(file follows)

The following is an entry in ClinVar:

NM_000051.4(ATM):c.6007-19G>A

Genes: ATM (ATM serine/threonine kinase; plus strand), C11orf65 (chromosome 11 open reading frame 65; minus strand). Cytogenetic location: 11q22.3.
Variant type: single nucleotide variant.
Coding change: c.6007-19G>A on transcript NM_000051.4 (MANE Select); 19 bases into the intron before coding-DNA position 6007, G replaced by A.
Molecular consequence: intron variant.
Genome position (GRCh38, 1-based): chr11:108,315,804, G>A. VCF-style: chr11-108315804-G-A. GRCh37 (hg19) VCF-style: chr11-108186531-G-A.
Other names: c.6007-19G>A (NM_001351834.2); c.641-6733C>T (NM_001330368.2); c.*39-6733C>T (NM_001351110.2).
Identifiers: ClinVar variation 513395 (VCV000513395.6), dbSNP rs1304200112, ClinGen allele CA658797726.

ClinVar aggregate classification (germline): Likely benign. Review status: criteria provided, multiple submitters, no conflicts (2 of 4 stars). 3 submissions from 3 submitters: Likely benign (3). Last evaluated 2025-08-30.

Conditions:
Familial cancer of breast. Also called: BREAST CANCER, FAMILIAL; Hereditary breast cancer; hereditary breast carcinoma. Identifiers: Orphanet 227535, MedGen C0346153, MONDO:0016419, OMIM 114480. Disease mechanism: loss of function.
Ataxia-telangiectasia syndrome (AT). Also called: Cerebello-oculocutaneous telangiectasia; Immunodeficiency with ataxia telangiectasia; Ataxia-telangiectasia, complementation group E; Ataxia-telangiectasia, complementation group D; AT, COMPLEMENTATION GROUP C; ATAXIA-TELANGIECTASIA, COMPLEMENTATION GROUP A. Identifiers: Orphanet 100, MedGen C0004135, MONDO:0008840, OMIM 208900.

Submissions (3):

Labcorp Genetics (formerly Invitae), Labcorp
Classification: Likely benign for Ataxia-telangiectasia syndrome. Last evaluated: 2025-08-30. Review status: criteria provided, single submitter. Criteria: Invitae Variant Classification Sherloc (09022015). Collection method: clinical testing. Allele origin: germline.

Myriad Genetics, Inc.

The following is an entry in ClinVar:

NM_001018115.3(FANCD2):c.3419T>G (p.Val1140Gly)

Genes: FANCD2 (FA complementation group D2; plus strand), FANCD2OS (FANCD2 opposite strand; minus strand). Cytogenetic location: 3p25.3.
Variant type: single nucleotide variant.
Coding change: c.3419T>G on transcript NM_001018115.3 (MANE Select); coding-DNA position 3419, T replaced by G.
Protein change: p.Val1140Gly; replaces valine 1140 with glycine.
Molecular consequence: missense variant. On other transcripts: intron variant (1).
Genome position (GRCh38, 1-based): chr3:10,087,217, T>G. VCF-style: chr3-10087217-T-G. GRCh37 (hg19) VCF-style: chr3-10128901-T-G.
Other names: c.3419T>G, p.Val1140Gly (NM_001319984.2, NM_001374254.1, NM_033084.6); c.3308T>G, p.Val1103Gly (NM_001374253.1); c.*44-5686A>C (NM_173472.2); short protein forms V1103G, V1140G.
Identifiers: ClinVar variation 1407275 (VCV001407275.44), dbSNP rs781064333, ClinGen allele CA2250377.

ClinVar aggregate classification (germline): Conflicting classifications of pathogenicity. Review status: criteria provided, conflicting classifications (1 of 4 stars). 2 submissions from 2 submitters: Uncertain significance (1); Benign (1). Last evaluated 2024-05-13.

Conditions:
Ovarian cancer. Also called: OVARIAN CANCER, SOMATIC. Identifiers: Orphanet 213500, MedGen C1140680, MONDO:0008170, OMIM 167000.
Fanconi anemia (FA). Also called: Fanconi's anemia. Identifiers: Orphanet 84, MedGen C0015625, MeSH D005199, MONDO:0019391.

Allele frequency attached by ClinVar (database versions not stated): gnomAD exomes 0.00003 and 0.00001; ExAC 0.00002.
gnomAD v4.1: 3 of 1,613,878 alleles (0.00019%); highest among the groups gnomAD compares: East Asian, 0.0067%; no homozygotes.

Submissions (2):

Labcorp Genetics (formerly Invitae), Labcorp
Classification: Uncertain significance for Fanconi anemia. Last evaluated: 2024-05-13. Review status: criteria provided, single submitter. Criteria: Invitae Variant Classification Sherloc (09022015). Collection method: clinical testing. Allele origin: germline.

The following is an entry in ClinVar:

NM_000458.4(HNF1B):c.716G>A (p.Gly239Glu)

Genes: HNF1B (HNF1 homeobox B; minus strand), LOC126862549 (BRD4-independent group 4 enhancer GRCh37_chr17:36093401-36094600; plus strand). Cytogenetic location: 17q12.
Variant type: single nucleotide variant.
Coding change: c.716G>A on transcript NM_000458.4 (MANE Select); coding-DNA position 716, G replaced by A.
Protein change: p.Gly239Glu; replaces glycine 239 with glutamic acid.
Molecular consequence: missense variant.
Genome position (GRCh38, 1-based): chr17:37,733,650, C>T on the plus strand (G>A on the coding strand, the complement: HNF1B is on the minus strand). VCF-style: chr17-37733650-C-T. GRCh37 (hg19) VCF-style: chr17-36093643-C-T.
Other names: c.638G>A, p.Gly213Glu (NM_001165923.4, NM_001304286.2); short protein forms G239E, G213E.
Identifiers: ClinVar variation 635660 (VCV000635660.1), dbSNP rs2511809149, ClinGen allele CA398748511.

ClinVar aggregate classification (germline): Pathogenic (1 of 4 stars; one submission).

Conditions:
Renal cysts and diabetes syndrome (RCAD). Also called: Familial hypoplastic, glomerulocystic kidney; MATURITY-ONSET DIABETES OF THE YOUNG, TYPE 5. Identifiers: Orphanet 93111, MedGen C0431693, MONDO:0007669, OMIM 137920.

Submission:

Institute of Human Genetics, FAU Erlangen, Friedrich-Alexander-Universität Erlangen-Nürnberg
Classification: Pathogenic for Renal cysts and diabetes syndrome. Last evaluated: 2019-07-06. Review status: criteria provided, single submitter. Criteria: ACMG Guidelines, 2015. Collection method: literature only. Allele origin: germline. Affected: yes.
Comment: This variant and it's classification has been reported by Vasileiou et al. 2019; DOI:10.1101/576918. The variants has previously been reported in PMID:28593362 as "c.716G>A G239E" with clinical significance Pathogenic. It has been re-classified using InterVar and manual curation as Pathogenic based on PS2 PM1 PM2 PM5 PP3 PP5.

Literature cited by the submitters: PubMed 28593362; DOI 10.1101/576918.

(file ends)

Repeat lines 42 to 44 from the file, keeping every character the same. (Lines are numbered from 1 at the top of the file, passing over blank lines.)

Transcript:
Protein change: p.Gly239Glu; replaces glycine 239 with glutamic acid.
Molecular consequence: missense variant.
Genome position (GRCh38, 1-based): chr17:37,733,650, C>T on the plus strand (G>A on the coding strand, the complement: HNF1B is on the minus strand). VCF-style: chr17-37733650-C-T. GRCh37 (hg19) VCF-style: chr17-36093643-C-T.